"Very good, Nicolas. Now, why don't we--" LaCroix stopped abruptly and his eyes widened in disbelief as oily black smoke began to trickle from the dead man's eyes. In front of him, Samantha, whose head and shoulders had slumped forward with the death of Mickey suddenly jerked upright, her eyes widening in horror.



Something black and shapeless launched itself from the body of Michael Ramsey and toward Samantha. Nick reached out in a blur of vampire speed, but his hand caught nothing but icy smoke. It reached Samantha a second later and she collapsed with a scream of fear and pain.

Blackness surrounded her. It caressed her, prodded her, filled every part of her being. It was as sweet as the first whiff of rotted fruit and as seductive as the first temptation. Part of her understood it, called to it. But another part, the stronger part, rebelled. The darkness wanted to rule her. It wanted to remake her into a pale copy of itself as it had Mickey.

No. As she took a deep breath to cry out for help, the darkness slid into her, choking her. Gagging, she fell to her knees in the darkness, frantically trying to expel the darkness from her lungs. It was no use. The darkness swarmed over her eyes, and she knew she was lost.

Through the encroaching blackness she felt a hand on her shoulder. It was ice cold, but steady and calm. The darkness stirred around her in warning.

"Fight," the hand's owner whispered in her ear. "See it for what it truly is, not what it wishes you to see." Amidst the horror around her, the voice was fierce and proud. That voice would never surrender. She forced her eyes open and stared into the darkness around her. "Not with your eyes, woman," the voice chided her.

Open herself up to this? This horror?

"No. I'm...I'm afraid." The ultimate confession. It was fear that now choked her, numbed her very soul.

"Then use it. Conquer your fear, my dear, or it will conquer you." The voice and the hand then vanished, leaving her alone in the darkness. The darkness jeered at her, mocked her fear and pain. But there was something else. Something...fearful? Tentatively, she let down the barriers which kept her sane in the physical world, and reached outward.

The beast was as evil as she had seen, but now that evil was tainted by something else. Something familiar... Cautiously, she pushed further.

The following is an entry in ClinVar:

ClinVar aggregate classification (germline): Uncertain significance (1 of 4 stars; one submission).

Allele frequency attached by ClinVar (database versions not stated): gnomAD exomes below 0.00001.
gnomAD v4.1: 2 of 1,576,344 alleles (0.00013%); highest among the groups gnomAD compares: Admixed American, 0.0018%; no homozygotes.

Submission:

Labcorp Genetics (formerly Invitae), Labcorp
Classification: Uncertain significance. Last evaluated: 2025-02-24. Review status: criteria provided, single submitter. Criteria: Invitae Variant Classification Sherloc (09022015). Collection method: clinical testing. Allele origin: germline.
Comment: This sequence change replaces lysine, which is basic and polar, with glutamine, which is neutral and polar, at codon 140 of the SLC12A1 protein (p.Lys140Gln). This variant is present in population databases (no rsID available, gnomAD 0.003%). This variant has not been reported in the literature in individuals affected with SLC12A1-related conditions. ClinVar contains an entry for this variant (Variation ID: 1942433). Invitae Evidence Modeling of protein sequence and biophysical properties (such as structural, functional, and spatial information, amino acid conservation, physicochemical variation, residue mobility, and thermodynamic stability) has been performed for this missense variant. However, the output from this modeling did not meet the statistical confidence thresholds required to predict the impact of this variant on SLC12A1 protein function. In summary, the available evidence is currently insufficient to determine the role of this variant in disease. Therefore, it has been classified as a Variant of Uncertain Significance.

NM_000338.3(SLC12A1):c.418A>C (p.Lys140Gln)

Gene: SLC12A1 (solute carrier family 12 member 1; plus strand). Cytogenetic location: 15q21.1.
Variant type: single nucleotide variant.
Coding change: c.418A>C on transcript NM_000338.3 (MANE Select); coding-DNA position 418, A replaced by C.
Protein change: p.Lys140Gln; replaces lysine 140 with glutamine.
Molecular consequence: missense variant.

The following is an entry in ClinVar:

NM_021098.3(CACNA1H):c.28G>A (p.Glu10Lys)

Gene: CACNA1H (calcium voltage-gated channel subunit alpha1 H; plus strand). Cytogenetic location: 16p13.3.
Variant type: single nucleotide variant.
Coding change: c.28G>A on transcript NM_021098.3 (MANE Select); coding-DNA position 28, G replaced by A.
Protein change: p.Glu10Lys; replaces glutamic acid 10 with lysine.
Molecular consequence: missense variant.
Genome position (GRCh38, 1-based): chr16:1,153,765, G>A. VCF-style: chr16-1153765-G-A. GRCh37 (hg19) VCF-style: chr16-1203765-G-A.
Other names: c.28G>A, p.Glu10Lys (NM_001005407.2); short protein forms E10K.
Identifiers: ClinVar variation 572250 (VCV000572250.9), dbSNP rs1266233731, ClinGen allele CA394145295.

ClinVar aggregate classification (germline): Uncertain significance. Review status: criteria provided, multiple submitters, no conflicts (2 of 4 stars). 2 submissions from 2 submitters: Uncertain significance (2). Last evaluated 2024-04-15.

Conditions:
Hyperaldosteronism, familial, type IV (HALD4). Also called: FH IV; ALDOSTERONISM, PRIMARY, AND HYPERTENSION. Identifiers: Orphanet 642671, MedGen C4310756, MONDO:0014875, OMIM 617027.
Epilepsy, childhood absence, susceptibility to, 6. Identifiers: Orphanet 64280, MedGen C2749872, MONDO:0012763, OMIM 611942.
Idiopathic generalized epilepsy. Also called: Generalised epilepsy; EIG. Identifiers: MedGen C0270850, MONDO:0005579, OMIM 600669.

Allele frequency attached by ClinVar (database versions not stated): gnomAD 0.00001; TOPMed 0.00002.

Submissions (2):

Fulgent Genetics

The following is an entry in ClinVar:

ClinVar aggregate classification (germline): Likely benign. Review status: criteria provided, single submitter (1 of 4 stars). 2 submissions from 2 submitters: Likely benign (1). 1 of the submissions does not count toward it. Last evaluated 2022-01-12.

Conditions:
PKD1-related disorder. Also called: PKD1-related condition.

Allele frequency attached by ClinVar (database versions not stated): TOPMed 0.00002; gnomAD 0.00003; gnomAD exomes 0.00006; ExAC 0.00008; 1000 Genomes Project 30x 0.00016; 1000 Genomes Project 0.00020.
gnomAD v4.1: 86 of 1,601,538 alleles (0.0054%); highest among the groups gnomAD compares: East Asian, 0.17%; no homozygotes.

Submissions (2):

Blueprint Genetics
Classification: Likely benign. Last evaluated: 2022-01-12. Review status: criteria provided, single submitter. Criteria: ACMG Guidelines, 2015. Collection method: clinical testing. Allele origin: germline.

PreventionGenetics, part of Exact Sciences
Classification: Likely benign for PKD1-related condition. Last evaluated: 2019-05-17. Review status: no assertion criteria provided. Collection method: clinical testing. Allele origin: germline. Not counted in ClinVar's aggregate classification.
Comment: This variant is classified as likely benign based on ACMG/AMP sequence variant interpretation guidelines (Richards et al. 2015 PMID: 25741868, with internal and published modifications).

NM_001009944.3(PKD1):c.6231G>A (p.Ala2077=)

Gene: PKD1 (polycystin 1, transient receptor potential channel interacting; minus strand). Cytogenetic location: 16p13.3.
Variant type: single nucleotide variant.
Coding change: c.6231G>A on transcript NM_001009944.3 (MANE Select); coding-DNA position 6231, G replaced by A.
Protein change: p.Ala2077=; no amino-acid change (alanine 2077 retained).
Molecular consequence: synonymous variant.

"You're afraid," she whispered incredulously. "The great beast Azoth is afraid. Afraid because...because without me, without a mortal host, you'll die. And that terrifies you, doesn't it?" Hot denial flooded over her, but she knew the truth. "You want me? Come and get me."

The darkness surged forward.


Nick watched numbly as Samantha writhed in pain on the cold tile floor. LaCroix bent over her briefly, then looked up and shook his head, whether in annoyance or concern Nick couldn't be sure. Outside, the remaining passengers shivered and waited for the police. Far away, a siren screamed toward them. They wouldn't have to wait long. In front of him, Samantha took a deep breath, then slammed one fist against the floor.

"No" She slammed her fist down again. "No one." Her body stiffened as if an electrical current had surged through it, then slumped limply to the floor. Above them, the electrical lights suddenly blew out and the remains of the front window shattered explosively outward. A black cloud drifted up from Keller's body, coalescing briefly before beginning to drift apart on the winter drafts which flooded the nearly empty terminal.


Nick and LaCroix pressed hands to their foreheads as the mental cry reverberated through them, fading quickly to a whimper, and then to silence. Between and below them, Samantha shuddered, then lifted her head.

"Well, that was fun." Ignoring her injured leg, she began to pull herself to her feet, then swayed alarmingly. LaCroix deftly reached out and caught one elbow. She nodded her thanks vaguely. "Let's not do that again, shall we?" He voice was faint, but hers and hers alone. After a moment Nick found his voice as well.

"Sounds like a good idea to me. Now why don't we get you to a hospital?"

She shook her head.